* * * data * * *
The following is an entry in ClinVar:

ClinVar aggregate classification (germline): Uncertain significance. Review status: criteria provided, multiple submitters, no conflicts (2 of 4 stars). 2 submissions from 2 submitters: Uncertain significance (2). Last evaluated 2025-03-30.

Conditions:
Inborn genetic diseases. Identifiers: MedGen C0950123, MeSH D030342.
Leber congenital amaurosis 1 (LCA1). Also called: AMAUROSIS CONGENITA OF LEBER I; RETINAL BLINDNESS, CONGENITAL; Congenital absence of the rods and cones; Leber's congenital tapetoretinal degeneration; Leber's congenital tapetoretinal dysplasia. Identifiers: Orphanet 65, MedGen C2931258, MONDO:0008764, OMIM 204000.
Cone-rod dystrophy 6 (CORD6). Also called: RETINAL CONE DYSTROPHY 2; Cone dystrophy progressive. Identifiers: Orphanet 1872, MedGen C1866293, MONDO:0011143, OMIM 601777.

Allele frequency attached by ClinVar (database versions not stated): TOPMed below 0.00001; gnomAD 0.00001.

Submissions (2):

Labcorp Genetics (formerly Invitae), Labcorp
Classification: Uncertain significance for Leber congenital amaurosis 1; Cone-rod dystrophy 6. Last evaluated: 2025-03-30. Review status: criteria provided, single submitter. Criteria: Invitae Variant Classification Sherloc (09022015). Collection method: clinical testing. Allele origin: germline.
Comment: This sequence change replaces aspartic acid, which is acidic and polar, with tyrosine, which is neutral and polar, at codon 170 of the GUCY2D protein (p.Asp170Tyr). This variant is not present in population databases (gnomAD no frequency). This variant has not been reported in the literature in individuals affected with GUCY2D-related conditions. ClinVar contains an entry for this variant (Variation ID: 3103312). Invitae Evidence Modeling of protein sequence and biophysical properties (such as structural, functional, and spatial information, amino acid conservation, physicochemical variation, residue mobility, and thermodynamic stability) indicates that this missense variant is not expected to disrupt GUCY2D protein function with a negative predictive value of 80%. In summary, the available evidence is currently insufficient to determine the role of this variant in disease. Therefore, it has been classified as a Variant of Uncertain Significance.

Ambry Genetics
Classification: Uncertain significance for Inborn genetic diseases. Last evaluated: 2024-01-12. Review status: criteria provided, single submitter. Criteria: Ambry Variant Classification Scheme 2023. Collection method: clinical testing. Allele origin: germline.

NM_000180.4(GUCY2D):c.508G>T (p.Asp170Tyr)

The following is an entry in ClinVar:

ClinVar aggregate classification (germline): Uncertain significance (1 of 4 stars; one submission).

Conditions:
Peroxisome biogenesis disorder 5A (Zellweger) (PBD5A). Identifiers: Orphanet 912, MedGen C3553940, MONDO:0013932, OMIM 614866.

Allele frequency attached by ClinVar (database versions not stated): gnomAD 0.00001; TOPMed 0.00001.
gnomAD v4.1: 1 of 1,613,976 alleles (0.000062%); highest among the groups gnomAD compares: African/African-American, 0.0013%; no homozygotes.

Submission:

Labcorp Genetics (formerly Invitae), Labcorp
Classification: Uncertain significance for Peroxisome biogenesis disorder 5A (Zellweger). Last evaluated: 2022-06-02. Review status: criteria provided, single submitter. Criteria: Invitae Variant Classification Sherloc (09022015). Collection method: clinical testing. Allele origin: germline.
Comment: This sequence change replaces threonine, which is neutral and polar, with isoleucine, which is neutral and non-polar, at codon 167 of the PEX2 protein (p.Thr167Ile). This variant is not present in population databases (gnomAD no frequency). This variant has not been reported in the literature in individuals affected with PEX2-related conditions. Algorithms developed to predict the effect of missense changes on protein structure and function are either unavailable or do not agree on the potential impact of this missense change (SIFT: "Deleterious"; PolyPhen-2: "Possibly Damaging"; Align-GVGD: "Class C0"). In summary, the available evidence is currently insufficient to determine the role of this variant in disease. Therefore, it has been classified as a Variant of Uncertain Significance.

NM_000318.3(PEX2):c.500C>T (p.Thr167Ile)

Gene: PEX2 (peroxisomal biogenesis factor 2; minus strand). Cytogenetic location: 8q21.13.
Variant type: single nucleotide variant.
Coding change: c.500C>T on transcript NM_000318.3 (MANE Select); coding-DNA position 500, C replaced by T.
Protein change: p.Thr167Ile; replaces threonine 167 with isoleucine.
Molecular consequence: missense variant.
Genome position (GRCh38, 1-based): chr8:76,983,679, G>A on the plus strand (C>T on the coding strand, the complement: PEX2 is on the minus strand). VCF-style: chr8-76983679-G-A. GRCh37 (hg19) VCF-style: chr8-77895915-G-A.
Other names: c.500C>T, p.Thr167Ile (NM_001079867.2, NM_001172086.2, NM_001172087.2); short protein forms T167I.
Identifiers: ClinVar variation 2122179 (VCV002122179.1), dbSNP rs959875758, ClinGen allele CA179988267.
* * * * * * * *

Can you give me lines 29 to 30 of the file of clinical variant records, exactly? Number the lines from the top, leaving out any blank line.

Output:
Protein change: p.Thr167Ile; replaces threonine 167 with isoleucine.
Molecular consequence: missense variant.